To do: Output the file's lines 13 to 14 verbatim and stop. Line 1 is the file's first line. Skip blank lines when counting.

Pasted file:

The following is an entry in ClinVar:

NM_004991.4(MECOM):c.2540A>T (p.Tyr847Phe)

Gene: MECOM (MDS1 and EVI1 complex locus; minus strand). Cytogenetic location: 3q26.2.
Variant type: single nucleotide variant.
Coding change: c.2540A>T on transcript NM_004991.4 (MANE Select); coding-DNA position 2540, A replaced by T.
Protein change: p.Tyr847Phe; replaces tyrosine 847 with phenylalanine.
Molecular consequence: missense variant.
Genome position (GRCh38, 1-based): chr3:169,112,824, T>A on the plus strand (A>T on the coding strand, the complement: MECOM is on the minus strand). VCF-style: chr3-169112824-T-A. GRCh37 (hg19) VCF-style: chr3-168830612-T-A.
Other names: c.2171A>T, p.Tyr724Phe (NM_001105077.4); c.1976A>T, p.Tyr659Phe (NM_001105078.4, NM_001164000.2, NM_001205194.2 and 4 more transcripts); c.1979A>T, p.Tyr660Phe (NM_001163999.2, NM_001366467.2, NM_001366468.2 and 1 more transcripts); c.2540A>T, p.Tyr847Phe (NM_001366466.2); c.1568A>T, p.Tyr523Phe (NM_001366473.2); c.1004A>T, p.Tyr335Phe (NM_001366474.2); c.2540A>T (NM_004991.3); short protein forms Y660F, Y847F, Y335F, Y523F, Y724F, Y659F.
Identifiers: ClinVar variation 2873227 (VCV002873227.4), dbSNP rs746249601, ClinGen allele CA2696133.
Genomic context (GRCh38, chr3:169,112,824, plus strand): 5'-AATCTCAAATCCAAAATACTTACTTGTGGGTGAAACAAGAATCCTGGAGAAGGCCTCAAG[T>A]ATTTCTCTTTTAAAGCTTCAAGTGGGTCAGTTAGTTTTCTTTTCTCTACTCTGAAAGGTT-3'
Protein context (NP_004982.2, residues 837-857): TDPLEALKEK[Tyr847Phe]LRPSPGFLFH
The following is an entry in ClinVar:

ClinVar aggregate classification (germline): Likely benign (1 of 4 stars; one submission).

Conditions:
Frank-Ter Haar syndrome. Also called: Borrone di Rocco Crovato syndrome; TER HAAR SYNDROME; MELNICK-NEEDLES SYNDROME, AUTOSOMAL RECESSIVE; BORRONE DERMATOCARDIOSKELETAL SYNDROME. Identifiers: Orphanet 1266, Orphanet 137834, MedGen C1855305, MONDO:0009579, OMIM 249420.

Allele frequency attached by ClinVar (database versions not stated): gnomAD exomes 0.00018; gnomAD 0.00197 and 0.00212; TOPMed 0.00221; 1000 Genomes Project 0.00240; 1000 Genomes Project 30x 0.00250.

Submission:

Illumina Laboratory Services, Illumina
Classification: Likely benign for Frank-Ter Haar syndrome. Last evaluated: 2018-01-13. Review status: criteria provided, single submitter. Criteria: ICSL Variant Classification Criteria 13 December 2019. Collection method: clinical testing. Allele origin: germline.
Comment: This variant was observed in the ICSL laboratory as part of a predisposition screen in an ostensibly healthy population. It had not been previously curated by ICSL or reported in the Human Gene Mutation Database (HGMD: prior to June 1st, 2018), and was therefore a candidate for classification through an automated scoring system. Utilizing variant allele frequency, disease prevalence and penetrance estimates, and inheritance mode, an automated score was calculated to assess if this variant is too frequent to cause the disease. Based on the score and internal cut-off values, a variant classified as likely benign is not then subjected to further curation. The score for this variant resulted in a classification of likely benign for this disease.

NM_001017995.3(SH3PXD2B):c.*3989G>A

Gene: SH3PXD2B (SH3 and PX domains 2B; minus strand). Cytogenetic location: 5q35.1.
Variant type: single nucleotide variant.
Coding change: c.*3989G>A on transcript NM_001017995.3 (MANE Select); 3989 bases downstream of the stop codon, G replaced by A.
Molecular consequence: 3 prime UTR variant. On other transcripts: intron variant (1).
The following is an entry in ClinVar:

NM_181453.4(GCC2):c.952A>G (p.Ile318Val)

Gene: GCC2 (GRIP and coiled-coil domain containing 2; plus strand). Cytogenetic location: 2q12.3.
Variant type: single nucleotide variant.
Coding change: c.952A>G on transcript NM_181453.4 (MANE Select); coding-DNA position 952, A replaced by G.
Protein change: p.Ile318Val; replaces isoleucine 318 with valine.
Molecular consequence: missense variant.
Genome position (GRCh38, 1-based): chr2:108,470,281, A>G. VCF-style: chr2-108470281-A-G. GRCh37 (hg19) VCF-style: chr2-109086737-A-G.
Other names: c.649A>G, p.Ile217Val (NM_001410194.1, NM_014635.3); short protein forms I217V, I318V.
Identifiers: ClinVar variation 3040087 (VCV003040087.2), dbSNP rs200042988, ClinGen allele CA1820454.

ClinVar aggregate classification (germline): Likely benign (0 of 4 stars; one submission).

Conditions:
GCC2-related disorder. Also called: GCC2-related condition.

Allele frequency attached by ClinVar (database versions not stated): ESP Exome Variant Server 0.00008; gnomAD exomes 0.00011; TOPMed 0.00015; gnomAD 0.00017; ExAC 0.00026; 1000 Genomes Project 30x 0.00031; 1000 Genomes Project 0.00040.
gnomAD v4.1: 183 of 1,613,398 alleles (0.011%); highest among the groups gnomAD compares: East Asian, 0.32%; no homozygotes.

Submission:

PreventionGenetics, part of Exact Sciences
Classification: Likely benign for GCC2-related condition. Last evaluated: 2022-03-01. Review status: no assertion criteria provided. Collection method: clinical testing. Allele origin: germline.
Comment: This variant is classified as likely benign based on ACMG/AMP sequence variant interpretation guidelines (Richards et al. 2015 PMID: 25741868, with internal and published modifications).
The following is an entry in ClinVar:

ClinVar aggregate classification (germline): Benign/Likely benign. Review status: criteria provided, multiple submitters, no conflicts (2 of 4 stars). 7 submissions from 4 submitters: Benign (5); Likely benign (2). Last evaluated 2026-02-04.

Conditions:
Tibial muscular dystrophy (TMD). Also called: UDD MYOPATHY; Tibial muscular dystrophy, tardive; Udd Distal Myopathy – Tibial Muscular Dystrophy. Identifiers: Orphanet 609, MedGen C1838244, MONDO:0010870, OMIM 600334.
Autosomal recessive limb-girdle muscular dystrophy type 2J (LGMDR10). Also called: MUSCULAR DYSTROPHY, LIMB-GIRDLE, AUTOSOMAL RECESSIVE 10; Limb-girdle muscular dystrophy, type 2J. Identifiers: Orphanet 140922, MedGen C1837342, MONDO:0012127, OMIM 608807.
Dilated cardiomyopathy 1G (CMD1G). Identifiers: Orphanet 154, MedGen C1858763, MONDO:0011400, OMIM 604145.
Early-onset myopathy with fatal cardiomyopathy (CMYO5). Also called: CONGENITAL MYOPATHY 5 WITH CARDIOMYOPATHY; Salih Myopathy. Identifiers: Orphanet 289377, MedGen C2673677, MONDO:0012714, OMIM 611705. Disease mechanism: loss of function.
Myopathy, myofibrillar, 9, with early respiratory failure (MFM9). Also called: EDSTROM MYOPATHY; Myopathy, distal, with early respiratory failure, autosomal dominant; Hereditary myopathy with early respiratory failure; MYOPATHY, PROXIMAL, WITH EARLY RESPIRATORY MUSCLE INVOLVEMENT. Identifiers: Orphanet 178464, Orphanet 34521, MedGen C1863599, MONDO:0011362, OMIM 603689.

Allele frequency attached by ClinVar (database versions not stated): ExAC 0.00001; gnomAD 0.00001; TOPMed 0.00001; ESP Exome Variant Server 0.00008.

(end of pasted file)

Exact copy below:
The following is an entry in ClinVar:

ClinVar aggregate classification (germline): Likely benign (1 of 4 stars; one submission).